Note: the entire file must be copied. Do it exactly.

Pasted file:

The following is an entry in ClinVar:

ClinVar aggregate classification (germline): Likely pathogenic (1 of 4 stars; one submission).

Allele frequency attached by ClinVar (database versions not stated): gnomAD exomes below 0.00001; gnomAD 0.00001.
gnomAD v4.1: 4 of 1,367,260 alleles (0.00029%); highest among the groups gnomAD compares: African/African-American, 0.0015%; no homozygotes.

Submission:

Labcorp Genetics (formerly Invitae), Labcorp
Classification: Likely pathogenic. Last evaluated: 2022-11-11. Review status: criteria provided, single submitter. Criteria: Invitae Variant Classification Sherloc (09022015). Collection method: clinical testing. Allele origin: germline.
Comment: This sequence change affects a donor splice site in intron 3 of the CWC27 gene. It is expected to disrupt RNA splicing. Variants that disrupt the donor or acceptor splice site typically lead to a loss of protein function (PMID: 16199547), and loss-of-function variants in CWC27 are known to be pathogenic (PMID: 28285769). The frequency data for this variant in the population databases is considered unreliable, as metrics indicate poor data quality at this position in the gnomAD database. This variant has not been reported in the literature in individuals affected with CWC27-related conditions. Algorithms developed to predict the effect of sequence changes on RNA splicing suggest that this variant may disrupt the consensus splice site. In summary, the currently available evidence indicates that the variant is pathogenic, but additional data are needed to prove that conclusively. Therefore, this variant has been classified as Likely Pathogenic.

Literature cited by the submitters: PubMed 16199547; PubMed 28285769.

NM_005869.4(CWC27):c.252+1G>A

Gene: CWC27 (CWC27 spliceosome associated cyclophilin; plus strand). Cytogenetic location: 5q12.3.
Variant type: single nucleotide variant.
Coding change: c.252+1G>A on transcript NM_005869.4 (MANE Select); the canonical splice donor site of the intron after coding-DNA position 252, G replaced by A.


The following is an entry in ClinVar:

ClinVar aggregate classification (germline): Likely pathogenic (1 of 4 stars; one submission).

Allele frequency attached by ClinVar (database versions not stated): gnomAD exomes below 0.00001; gnomAD 0.00001.
gnomAD v4.1: 4 of 1,367,260 alleles (0.00029%); highest among the groups gnomAD compares: African/African-American, 0.0015%; no homozygotes.

Submission:

Labcorp Genetics (formerly Invitae), Labcorp
Classification: Likely pathogenic. Last evaluated: 2022-11-11. Review status: criteria provided, single submitter. Criteria: Invitae Variant Classification Sherloc (09022015). Collection method: clinical testing. Allele origin: germline.
Comment: This sequence change affects a donor splice site in intron 3 of the CWC27 gene. It is expected to disrupt RNA splicing. Variants that disrupt the donor or acceptor splice site typically lead to a loss of protein function (PMID: 16199547), and loss-of-function variants in CWC27 are known to be pathogenic (PMID: 28285769). The frequency data for this variant in the population databases is considered unreliable, as metrics indicate poor data quality at this position in the gnomAD database. This variant has not been reported in the literature in individuals affected with CWC27-related conditions. Algorithms developed to predict the effect of sequence changes on RNA splicing suggest that this variant may disrupt the consensus splice site. In summary, the currently available evidence indicates that the variant is pathogenic, but additional data are needed to prove that conclusively. Therefore, this variant has been classified as Likely Pathogenic.

Literature cited by the submitters: PubMed 16199547; PubMed 28285769.

NM_005869.4(CWC27):c.252+1G>A

Gene: CWC27 (CWC27 spliceosome associated cyclophilin; plus strand). Cytogenetic location: 5q12.3.
Variant type: single nucleotide variant.
Coding change: c.252+1G>A on transcript NM_005869.4 (MANE Select); the canonical splice donor site of the intron after coding-DNA position 252, G replaced by A.